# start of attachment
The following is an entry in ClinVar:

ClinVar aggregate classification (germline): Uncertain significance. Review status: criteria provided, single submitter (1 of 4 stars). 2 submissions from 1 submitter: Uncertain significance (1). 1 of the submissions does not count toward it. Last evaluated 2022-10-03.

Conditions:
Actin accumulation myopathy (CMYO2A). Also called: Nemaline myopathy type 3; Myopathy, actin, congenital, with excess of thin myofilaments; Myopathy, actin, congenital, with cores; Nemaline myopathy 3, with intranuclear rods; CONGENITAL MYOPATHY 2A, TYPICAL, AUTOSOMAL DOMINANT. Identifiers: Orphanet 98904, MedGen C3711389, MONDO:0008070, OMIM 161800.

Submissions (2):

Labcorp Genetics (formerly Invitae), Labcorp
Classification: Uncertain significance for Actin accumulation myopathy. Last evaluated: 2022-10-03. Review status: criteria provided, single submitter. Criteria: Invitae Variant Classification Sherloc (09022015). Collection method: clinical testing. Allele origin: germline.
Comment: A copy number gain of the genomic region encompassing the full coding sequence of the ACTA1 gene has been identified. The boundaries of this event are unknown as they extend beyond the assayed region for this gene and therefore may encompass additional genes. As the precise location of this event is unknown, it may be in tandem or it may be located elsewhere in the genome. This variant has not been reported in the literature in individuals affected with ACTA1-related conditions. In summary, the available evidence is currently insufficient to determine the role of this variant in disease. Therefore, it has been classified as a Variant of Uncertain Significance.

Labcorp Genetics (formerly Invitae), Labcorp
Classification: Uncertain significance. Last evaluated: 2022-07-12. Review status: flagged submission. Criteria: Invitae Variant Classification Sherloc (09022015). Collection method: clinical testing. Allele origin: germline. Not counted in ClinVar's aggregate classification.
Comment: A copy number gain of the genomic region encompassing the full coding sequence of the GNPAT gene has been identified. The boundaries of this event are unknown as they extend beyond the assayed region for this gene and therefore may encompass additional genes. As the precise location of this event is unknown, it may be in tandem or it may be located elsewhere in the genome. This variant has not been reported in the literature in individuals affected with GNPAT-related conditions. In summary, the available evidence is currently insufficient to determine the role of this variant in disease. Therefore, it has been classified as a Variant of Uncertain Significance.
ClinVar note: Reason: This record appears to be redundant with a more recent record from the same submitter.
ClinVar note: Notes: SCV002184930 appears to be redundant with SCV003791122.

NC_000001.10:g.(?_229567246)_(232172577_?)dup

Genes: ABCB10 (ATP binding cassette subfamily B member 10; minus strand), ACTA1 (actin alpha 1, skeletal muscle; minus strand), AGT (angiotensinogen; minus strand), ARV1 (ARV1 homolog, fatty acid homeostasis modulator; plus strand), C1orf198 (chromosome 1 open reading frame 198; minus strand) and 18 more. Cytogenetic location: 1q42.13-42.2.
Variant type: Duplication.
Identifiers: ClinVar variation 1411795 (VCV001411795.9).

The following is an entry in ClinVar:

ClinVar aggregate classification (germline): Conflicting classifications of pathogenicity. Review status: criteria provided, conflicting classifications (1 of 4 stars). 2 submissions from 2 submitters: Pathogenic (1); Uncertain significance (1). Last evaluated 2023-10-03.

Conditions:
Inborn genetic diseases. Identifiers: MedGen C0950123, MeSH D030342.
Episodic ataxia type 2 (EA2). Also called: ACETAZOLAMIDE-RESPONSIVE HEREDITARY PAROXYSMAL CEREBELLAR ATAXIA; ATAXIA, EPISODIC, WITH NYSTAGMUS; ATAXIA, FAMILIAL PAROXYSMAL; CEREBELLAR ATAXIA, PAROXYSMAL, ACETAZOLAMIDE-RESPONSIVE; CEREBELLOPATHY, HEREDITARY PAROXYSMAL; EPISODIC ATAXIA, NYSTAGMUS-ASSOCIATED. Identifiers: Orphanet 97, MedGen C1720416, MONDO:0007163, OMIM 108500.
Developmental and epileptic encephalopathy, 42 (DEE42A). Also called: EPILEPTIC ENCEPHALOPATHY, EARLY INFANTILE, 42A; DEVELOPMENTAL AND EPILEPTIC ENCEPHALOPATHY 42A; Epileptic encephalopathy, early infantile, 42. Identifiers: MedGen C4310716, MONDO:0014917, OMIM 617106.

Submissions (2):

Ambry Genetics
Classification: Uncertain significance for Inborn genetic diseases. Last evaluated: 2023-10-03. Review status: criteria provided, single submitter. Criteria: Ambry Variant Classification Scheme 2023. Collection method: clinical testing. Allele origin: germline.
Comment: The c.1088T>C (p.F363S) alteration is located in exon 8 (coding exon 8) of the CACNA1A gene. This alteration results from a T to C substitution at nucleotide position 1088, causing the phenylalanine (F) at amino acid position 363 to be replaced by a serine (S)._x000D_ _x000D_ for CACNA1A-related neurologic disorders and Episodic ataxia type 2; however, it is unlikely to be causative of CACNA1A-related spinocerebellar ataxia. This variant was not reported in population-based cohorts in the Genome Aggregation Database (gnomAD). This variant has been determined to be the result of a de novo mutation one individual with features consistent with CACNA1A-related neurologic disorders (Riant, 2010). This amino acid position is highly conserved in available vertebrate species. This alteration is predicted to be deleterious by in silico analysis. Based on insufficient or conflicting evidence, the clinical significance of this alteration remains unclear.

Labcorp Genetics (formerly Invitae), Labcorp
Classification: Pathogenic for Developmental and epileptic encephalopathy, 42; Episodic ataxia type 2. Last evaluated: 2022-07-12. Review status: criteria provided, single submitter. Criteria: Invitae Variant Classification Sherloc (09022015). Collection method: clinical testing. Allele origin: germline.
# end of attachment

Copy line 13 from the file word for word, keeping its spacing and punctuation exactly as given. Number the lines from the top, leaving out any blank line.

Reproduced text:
ClinVar note: Notes: SCV002184930 appears to be redundant with SCV003791122.